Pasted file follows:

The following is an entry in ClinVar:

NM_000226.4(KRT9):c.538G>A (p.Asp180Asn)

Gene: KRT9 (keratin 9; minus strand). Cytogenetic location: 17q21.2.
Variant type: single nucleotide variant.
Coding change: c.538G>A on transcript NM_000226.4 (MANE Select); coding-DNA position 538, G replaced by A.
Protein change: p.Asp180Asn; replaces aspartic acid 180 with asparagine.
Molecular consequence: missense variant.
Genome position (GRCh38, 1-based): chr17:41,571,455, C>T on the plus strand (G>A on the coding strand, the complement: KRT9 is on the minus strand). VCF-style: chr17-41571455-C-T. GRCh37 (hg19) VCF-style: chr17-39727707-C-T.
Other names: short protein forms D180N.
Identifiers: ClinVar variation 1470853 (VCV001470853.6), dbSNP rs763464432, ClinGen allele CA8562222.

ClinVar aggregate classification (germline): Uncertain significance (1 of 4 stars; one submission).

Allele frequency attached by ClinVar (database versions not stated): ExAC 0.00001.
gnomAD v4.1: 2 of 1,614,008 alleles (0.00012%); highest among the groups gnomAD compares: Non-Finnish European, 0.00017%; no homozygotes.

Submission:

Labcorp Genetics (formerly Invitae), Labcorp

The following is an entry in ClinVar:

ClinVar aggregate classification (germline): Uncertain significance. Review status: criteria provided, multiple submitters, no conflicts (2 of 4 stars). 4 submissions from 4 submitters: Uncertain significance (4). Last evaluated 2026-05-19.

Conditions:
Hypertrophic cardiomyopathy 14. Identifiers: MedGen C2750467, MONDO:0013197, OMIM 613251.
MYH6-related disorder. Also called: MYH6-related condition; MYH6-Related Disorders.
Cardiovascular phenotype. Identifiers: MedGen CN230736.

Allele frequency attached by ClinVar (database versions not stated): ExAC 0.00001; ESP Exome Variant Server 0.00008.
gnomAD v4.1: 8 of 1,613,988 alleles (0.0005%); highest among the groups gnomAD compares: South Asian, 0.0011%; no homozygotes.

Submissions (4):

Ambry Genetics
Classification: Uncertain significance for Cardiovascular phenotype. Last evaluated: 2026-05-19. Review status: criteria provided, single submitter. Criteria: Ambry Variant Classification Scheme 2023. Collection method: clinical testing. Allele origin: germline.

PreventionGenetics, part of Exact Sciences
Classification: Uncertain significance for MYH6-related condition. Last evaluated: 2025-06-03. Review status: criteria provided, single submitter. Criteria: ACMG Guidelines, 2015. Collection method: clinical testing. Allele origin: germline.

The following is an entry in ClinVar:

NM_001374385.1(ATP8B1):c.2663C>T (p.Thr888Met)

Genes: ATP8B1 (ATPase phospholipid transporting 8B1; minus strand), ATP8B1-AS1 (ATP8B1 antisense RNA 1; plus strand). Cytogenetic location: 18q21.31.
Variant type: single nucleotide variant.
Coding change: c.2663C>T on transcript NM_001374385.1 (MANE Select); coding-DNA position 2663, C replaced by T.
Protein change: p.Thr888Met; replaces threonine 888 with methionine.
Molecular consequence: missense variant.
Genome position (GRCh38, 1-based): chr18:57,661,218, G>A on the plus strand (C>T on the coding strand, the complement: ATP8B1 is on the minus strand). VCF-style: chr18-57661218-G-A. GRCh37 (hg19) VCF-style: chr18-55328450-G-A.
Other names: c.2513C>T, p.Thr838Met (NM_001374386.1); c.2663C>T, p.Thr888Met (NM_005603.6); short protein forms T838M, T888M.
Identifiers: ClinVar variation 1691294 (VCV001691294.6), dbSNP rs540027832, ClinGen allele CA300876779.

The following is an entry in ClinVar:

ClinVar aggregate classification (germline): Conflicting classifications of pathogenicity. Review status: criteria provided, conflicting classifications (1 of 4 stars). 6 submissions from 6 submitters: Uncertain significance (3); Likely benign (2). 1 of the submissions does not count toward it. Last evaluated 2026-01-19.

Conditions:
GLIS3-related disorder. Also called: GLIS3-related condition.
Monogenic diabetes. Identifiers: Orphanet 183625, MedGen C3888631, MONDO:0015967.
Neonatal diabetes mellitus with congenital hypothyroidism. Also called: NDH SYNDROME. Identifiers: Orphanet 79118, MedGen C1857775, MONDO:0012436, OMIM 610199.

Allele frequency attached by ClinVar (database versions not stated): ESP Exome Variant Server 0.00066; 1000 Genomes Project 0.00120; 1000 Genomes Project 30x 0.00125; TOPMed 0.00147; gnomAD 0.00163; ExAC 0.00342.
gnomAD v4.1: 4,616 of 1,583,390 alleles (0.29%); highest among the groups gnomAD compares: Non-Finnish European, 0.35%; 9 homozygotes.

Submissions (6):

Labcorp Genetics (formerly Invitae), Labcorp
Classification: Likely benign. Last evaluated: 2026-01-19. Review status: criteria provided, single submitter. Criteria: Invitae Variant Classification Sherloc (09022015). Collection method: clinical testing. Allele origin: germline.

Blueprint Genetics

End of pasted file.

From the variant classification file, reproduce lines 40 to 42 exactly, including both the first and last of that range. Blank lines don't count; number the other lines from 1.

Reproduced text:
ClinVar aggregate classification (germline): Conflicting classifications of pathogenicity. Review status: criteria provided, conflicting classifications (1 of 4 stars). 6 submissions from 6 submitters: Uncertain significance (3); Likely benign (2). 1 of the submissions does not count toward it. Last evaluated 2026-01-19.

Conditions:
GLIS3-related disorder. Also called: GLIS3-related condition.